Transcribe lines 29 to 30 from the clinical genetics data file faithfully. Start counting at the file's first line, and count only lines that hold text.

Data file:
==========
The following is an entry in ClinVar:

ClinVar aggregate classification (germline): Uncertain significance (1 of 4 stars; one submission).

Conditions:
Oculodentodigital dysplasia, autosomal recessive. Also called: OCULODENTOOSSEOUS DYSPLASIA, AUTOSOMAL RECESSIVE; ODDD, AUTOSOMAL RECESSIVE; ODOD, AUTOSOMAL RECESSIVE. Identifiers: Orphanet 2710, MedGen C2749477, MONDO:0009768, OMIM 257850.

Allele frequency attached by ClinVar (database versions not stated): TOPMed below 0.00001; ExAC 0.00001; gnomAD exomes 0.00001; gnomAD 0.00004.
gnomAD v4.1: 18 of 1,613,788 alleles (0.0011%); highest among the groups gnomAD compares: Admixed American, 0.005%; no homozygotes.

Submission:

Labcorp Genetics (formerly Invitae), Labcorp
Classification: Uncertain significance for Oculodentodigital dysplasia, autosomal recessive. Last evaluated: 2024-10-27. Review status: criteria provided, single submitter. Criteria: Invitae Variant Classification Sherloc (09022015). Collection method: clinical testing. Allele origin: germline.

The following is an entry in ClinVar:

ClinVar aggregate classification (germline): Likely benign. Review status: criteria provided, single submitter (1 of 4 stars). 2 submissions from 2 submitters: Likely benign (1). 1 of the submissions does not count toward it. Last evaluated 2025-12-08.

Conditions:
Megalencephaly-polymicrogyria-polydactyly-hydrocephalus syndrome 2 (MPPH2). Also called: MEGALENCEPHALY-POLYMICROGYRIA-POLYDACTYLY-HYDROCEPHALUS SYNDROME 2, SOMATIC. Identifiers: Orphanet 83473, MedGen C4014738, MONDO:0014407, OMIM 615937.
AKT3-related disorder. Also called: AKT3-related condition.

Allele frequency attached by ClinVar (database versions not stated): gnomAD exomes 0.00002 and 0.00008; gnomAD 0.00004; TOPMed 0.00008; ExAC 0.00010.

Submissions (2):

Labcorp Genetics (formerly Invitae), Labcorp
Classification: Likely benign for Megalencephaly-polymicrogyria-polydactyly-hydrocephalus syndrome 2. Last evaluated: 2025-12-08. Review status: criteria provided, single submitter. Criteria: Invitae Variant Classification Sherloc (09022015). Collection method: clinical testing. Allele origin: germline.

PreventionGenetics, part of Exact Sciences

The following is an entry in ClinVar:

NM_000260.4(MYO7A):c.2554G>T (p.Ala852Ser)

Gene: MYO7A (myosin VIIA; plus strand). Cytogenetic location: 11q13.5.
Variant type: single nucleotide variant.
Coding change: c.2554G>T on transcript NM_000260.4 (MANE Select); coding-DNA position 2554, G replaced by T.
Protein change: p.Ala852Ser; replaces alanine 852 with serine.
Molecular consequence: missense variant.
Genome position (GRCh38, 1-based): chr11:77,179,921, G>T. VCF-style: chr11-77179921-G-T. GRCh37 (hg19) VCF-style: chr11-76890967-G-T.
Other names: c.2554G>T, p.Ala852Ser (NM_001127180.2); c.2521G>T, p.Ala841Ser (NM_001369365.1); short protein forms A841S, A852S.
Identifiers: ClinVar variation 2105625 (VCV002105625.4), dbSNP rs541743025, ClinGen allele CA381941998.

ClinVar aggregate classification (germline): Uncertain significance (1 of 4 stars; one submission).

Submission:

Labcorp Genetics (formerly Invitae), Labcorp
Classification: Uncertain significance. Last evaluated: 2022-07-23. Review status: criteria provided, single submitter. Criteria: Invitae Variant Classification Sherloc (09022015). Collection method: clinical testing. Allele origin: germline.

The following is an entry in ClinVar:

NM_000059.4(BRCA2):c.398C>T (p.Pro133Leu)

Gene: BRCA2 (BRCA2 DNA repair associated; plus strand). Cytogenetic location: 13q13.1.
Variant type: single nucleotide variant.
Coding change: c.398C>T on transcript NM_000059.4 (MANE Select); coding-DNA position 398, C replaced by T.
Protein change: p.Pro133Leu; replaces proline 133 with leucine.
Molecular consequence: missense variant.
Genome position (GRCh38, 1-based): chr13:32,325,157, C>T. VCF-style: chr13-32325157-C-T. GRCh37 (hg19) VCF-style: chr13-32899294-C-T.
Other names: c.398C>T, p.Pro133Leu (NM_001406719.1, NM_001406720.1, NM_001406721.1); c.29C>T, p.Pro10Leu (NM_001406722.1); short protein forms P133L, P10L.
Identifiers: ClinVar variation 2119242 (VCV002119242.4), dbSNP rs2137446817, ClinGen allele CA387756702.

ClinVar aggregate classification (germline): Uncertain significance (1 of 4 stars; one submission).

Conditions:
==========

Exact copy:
Identifiers: ClinVar variation 2105625 (VCV002105625.4), dbSNP rs541743025, ClinGen allele CA381941998.

ClinVar aggregate classification (germline): Uncertain significance (1 of 4 stars; one submission).